By SEMA Washington, D.C., Staff
The U.S. Senate Finance Committee leadership intends to start with a blank slate as they draft legislation to reform the federal tax code. Through this approach, all deductions and credits would be removed so as to reduce overall tax rates. Popular tax breaks, such as the child credit, mortgage interest deduction, research and development tax credit and charitable deductions, would only be reinserted if there is sufficient evidence that the provisions help grow the economy, make the tax code fairer or effectively promote important policy objectives.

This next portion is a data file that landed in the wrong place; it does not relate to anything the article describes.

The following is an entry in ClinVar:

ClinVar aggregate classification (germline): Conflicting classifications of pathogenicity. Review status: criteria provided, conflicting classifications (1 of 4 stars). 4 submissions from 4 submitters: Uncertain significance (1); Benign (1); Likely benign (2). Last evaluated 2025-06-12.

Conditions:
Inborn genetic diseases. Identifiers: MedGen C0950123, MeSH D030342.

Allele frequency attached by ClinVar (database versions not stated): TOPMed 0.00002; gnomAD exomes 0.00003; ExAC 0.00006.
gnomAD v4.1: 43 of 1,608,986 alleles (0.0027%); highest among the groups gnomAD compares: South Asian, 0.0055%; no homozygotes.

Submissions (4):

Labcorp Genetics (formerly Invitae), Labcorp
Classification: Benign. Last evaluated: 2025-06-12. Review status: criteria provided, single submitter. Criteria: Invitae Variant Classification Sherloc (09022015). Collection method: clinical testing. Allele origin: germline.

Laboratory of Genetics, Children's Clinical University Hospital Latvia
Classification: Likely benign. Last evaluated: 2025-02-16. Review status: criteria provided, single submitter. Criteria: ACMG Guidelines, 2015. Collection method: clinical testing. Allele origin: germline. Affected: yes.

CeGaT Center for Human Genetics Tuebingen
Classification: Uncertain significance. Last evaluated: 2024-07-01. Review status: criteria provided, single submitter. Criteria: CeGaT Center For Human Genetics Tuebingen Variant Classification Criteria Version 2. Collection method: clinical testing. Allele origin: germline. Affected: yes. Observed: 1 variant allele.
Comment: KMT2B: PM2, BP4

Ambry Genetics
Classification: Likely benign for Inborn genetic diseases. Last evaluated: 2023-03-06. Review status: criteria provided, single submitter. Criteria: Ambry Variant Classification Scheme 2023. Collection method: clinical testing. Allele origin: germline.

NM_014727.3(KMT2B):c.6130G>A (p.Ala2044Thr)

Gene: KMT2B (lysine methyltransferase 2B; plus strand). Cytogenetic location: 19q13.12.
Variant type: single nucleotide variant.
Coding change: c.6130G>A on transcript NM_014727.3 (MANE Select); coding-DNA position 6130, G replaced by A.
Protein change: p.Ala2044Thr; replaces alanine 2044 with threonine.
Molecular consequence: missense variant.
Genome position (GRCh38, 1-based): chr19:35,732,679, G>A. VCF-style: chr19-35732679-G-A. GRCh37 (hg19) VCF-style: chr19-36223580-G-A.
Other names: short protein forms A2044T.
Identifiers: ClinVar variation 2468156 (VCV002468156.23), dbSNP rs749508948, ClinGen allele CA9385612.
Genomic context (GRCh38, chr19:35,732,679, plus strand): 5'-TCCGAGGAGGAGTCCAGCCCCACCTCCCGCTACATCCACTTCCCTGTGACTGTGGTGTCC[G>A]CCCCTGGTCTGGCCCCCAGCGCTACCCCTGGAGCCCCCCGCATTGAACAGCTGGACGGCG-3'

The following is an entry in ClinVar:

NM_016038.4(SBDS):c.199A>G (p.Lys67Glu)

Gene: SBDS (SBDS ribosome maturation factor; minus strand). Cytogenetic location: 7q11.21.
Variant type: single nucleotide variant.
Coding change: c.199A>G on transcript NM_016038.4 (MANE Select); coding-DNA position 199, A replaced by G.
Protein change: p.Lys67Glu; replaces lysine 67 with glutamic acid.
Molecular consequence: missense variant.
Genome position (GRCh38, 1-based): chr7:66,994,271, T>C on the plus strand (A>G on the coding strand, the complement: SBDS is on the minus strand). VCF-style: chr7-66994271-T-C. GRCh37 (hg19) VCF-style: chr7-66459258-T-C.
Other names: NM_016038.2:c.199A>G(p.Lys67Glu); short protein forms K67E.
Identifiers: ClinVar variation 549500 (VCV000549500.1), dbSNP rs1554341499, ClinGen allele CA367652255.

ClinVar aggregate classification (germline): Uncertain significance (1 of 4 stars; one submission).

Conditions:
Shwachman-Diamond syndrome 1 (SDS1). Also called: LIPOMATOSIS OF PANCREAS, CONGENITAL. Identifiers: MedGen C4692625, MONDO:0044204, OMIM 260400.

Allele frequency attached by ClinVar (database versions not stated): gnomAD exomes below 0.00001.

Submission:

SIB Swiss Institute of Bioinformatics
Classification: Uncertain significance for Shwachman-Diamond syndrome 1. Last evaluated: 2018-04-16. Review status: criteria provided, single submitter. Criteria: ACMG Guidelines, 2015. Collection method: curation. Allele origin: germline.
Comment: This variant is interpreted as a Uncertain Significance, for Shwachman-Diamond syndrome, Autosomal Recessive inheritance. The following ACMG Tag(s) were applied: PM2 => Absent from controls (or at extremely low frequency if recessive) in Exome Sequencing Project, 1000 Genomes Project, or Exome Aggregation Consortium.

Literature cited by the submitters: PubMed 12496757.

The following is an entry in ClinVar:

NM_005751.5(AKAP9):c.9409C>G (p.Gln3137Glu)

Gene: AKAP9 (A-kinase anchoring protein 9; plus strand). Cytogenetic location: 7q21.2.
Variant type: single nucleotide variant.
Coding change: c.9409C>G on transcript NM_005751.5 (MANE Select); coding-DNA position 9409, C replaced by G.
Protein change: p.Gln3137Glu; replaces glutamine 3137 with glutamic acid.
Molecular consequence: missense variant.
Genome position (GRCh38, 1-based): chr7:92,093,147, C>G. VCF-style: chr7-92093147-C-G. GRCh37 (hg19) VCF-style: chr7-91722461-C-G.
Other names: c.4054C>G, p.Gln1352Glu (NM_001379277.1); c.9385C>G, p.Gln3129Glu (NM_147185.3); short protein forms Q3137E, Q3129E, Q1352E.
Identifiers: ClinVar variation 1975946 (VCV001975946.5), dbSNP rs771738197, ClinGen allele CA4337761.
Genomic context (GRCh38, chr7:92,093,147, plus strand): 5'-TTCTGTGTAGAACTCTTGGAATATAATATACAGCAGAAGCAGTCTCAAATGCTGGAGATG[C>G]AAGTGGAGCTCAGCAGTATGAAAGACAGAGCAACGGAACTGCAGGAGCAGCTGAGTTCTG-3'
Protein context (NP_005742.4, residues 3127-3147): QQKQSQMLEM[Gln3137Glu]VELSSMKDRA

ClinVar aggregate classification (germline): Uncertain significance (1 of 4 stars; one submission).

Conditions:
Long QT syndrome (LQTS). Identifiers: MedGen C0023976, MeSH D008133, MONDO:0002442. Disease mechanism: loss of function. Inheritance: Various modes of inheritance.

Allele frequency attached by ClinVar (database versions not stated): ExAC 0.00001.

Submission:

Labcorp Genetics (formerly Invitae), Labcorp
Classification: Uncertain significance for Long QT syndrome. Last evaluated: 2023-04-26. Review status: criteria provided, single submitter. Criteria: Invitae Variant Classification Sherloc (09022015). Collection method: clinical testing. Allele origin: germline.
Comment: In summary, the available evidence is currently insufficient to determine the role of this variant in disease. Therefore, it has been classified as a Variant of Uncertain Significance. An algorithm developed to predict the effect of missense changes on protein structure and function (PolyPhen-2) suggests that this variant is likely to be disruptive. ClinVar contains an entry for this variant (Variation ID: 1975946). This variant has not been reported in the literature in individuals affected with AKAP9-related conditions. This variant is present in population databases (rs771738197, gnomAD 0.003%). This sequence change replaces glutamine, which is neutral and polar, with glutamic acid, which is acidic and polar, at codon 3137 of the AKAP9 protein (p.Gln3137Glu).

The House Ways and Means Committee intends to adopt the same blank-slate approach. Both committees have held hearings on the topic and are seeking public input. While there is a general desire to complete a tax overhaul by the end of 2014, many conflicts need to be resolved in order to achieve the goal. A primary question as a result is whether monies saved through reform should be used to lower tax rates or reduce the deficit.
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